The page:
The Jews in England, 1272-1290
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Edward I's Jewish policy attempted to curb usury and transform the lives and financial practices of the Jews. Historians have claimed that the policy, which is embodied in the Statutum de Judeismo of 1275, was a failure and resulted in the Expulsion of 1290. Although the Expulsion has received some attention from historians, very little work has been done on Edwardian Jewry as a whole and therefore it has not been possible to discern the exact effect of the Statutum within a general context. The best account and examination of the source material for the Expulsion still remains that of B.L.Abrahams. In the light of his work, the majority of historians have seen the Statute as an end to Jewish moneylending, a curtailing of Jewish livelihoods and an anti-semitic prelude to the Expulsion. It has not, however, always been clear how such historians have reached such conclusions. This thesis re-examines the Statutum de Judeismo and analyses, from the records of over 2000 bonds, the shift in Jewish financial interests that it brought about. In doing so, it highlights the way in which, in Edward's reign, certain Jews tempered their moneylending activities with commercial concerns. The method used to illustrate this change is tripartite. Firstly, Anglo-Jewish society and its relationship with the host community in the late thirteenth century is examined. Secondly, the specific histories of the three Jewish communities of Canterbury, Hereford and Lincoln are scrutinised. Finally, a discussion of Jewish financial practices after 1275 attempts to identify the changes brought about by the Edwardian Experiment.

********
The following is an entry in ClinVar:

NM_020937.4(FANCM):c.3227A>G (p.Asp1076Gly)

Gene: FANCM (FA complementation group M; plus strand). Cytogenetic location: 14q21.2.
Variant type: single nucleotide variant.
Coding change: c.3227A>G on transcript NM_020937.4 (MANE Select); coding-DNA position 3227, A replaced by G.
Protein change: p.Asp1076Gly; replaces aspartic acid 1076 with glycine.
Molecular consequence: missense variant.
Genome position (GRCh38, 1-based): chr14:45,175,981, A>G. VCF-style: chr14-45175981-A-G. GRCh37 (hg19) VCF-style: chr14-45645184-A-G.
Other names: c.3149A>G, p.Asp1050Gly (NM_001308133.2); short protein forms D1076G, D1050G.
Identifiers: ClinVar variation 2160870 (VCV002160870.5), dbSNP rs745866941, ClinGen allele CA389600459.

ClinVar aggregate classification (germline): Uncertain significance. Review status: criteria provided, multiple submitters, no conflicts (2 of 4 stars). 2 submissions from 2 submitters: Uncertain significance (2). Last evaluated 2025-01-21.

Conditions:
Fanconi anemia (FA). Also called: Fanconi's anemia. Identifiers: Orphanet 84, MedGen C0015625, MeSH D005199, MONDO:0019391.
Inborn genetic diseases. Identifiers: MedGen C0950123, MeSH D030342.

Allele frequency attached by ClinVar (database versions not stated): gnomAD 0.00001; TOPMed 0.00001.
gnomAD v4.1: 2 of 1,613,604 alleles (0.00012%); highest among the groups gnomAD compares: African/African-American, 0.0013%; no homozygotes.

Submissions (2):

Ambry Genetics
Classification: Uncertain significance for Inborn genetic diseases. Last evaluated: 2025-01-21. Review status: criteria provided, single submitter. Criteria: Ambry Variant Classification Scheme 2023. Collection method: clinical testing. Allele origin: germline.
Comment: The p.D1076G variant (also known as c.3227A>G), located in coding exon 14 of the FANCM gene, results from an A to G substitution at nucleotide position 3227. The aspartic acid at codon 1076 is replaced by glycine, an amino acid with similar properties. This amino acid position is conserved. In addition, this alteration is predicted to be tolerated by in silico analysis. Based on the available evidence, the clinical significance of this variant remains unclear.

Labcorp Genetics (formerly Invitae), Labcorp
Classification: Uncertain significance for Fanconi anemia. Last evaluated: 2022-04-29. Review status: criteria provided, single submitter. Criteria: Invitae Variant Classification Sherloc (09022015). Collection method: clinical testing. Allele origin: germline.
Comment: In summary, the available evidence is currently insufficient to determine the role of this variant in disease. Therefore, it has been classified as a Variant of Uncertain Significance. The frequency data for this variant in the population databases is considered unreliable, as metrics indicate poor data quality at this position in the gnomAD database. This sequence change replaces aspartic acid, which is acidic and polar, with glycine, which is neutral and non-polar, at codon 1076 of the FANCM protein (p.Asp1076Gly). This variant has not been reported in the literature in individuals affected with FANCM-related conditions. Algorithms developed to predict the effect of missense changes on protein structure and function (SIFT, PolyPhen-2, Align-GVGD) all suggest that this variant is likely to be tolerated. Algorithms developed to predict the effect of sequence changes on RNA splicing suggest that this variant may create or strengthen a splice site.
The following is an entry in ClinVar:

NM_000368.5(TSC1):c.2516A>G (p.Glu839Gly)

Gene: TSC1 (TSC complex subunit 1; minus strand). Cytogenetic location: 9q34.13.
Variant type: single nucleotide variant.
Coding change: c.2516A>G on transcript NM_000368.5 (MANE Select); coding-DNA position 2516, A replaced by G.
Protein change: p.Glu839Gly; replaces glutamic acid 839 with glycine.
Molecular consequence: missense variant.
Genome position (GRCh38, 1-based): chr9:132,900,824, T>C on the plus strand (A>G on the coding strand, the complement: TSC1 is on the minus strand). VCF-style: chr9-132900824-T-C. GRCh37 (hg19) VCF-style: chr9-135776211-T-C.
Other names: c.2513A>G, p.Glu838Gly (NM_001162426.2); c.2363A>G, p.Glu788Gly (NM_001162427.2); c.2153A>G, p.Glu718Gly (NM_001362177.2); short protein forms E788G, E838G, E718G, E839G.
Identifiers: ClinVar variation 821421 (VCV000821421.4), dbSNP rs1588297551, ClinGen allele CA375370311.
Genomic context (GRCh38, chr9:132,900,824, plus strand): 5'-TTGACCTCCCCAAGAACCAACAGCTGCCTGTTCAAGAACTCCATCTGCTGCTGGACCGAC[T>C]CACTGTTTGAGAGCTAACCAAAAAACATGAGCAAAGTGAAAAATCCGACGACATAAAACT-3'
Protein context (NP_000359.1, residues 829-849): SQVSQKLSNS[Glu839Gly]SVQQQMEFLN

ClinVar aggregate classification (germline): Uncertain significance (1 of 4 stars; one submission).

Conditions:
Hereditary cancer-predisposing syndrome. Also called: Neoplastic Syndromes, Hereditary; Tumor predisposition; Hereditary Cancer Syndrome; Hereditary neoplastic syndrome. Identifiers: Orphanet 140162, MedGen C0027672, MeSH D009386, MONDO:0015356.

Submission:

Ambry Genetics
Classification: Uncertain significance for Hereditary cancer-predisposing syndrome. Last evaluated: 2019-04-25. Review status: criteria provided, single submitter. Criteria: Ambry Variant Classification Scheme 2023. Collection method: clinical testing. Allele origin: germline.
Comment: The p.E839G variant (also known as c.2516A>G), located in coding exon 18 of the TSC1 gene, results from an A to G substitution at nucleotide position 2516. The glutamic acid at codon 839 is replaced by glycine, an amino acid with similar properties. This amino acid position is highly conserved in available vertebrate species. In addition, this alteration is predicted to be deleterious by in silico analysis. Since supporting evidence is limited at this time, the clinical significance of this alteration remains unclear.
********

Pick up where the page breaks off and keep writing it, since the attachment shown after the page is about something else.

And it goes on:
Thesis, PhD Doctor of Philosophy
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